Open Streets Promote Healthier, Happier Communities

CycleMAYnia — a month-long celebration featuring dozens of fun and creative community events — is upon us! I am especially looking forward to the first ever Santa Ynez Valley Open Streets on May 21 in Buellton.

“Open Streets” invite us to create a safe, temporary, car-free space on roads, opening them up as a public park for a day for people to mingle outdoors, walk, bike, skate or play, and relish being connected to our community in new ways.

An early forerunner of Open Streets concept took place in 2000 when Enrique Peñalosa, the mayor of Bogotá, Colombia, declared a dia sin carro, banning all private cars from his city for one day in an effort to improve the happiness of residents.

At the inaugural event, no one was injured in traffic crashes, hospital admissions fell by 30%, the miasma of toxic air thinned over the city, workers and students made it to their jobs and classes on time, and excited children played in the streets.

People reported that they hadn’t felt so optimistic about city life in years, and subsequently supported a series of policies that improved standards of living and satisfaction of city life among residents.

Charles Montgomery, in his book, Happy City: Transforming Our Lives Through Urban Design, describes the Bogotá program in detail.

Peñalosa, he wrote, focused on what makes people happy:

“We need to walk, just as birds need to fly. We need to be around other people. We need beauty. We need contact with nature. And most of all, we need not to be excluded. We need to feel some sort of equality.”

Happy City expounds on these themes to argue that generations of city planners have been misguided, resulting in millions of us, even in wealthy countries like the United States, having “taken a wrong turn on the road to the good life.”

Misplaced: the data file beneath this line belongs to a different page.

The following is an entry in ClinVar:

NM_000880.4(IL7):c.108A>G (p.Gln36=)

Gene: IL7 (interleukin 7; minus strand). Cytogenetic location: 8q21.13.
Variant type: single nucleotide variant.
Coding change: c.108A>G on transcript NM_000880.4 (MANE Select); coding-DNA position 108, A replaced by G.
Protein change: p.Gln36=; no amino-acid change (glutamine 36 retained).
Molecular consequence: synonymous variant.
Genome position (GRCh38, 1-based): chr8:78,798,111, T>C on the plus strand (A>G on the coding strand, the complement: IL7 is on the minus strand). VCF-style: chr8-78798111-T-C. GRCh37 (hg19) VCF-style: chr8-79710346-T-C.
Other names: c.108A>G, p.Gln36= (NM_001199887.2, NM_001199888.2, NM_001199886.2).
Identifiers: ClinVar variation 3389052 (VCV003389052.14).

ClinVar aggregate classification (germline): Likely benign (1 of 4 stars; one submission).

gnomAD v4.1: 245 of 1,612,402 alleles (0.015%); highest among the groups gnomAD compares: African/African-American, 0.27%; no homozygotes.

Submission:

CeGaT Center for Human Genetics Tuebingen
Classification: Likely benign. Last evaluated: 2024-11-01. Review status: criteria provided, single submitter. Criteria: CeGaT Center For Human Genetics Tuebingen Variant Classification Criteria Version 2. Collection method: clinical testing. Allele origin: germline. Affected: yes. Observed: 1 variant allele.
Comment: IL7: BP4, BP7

Open Streets reminds us of possibilities for connection and happiness.

Santa Ynez Valley Open Streets comes at an important time for connecting community. U.S. Surgeon General Vivek Murthy just issued an extensive advisory on our epidemic of loneliness and isolation, describing it as an underappreciated public health crisis.

Murthy’s advisory explains that loneliness is as bad as smoking on physical health and has profound impacts on mental well-being, with consequences not just for the individual but for societal creativity.

This warning calls to mind Robert Putnam’s prescient book, Bowling Alone: The Collapse and Revival of American Community, arguing that social capital — the networks, norms and trust that facilitate cooperation and coordination among people — is deteriorating due to fewer opportunities for face-to-face interaction and shared civic activities.

Like Murthy, Putnam laments the effect loneliness has on social and mental health. He also points out how social isolation and the collapse of social capital undermine civic engagement on which a healthy democracy depends.

Open Streets offers the opportunity for us to connect and experience public spaces in new and exciting ways, even if just for a day. Santa Maria held its first Open Streets in 2019 (photo) and event organizers were astounded that about 20,000 people showed up!

Public spaces can bring people together to foster a sense of belonging and social cohesion. Investing in public spaces can create safer, more vibrant and livable communities — more equitable and sustainable for all.

Please join us on Avenue of the Flags in Buellton from 10 a.m. to 5 p.m. Sunday, May 21, to experience it for yourself!

Click here for more information on Santa Ynez Valley Open Streets.

Supervisor Joan Hartmann represents the Third District on the Santa Barbara County Board of Supervisors. The opinions expressed are her own.